David Tamsey: Creating Art Through Smartphone Photography
I first came across SASA (Speakers and Singers Association) in 2011 through their association with my campus fellowship. SASA was this cool group of artists that anyone with a creative leaning aspired to join. They were composed of spoken word artistes, singer-songwriters and generally artists and art enthusiasts. Their signature events was a great way to spend a good evening by being treated to beautiful spoken word performances and mesmerizing new music as well as other art forms. A few months after experiencing SASA, I met Selorm Tamakloe, a dynamic, unassuming and intelligent young man through a mutual friend. Then the big surprise was when I discovered that SASA was Selorm’s brainchild. For the past four years or so, we’ve moved from being aquaintances to friends. Selorm is part of the worship team at my church and I get to hear him sing every weekend. Starting late last year, he began posting breathtaking images of everyday objects, buildings, landscapes and created experiences on his personal Instagram account in a way that can only be described as art. So I decided to find out more and discovered that he was doing his photography with his smartphone. Fastforward to June 2016, and the David Tamsey Instagram account has more than 200 pictures. In May, I joined him to the opening of his first smartphone exhibition at the Accra City Hotel, formerly Novotel which is still ongoing. – Evans Osei-Wiafe
Let’s get to know David and learn more about the smartphone photography genre.
Tell us about yourself
My official name is Selorm Tamakloe, and David Tamsey is my artist name/pseudonym. I’m an individual who loves creativity and the company of creative people. I’m interested in integrating various art forms and using art as a tool for social impact and change.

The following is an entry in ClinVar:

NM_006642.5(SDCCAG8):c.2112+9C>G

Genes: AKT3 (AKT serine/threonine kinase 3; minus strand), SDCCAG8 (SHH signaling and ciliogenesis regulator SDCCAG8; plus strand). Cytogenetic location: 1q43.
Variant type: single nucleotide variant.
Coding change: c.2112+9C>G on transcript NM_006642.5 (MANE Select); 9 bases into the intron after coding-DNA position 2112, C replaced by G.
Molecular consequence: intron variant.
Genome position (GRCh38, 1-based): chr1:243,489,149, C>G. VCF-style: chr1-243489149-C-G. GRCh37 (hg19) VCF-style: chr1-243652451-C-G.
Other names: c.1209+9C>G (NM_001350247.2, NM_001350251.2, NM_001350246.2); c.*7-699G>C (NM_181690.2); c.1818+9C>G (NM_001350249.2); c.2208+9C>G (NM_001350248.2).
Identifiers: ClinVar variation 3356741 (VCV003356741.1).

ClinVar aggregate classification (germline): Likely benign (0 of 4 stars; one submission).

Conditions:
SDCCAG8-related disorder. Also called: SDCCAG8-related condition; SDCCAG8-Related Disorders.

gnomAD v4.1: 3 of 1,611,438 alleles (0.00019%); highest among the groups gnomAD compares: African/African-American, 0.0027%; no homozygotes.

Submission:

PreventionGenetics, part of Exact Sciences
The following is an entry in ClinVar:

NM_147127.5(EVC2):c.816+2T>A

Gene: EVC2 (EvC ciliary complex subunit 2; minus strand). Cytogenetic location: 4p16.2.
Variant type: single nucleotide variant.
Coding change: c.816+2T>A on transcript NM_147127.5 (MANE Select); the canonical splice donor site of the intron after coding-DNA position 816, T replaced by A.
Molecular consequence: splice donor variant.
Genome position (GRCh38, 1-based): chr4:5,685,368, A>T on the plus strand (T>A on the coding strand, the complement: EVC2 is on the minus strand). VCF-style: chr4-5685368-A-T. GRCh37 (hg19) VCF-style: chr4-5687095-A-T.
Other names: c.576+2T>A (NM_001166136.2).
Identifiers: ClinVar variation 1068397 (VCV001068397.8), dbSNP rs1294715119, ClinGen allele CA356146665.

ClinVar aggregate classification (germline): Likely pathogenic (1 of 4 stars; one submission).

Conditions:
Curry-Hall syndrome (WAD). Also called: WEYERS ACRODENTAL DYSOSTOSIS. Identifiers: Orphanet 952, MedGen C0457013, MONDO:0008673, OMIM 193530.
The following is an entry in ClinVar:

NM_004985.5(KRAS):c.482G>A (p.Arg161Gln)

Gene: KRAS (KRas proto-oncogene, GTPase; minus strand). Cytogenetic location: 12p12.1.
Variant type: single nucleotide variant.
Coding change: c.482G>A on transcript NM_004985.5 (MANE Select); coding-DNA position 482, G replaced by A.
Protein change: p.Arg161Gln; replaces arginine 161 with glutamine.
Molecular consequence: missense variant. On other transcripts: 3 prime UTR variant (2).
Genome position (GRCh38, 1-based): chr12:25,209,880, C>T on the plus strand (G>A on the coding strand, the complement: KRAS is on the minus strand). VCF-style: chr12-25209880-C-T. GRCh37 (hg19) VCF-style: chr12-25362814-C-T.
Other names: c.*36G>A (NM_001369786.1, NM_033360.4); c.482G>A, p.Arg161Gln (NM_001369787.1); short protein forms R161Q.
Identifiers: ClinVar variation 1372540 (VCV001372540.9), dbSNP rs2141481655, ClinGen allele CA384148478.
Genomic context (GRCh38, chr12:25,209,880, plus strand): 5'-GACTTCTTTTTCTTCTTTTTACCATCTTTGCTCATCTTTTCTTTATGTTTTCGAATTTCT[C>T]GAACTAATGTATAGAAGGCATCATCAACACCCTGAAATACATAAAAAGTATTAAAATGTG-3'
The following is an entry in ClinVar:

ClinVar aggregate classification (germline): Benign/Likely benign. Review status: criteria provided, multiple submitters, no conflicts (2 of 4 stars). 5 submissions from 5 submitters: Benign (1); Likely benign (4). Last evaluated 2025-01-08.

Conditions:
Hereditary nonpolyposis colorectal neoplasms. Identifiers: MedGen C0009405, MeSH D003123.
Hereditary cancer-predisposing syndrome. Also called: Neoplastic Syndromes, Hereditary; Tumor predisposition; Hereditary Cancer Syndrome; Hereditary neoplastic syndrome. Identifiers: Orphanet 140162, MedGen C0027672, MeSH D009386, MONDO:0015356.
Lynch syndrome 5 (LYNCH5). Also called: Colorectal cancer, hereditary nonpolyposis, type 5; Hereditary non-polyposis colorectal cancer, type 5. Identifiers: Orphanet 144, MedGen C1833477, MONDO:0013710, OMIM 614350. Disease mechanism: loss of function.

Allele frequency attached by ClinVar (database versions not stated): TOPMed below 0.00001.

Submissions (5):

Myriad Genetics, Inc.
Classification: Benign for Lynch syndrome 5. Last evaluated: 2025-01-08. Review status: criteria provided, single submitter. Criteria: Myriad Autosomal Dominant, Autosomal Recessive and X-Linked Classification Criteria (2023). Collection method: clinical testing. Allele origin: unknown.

When you were a little boy (let’s say 10 years old), what did you want to be when you “grow up?”
Interesting question! At 10, I wanted to be a doctor. At 12, I felt pharmacy would be a safer route (I really wanted to avoid the sight of blood). At 14, I became interested in architecture and started taking architectural draughtsmanship lessons. At 16, I felt being an animator would be cool. And at 18, I considered becoming a computer scientist. By 20, I felt that something art related should become a notable part of my life. What to be has been a moving target for me. I’m enjoying the trajectory though, and I know it will all fit perfectly in the end.
When did you know you wanted to be a photographer?
Somewhere late last year. The resolve came when I started getting a lot of encouraging feedback from people who saw photographs I took with phones.
What first inspired you to pick up a camera and start taking pictures?
I would say the beauty of moments and the realisation that they can’t be recreated. I can’t really tell the first time I picked a camera and took a picture, but I know the beauty in nature has always inspired me to find a way of sharing what I get to see and how I see it with others.
Of what form is your photography? Is it for art purposes or is it commercial? How long have you been doing this?
I’m still exploring my place in photography at the moment, but I find myself drawn towards nature, scenic, landscape, travel, and abstract forms of photography. I would like to try out other forms as time goes on. I’m more interested in photography as an art. I hope to hold more exhibitions as the years come by. My exhibition at Accra City Hotel happens to be my first exhibition. I will like to take this opportunity to thank all those who came for the opening.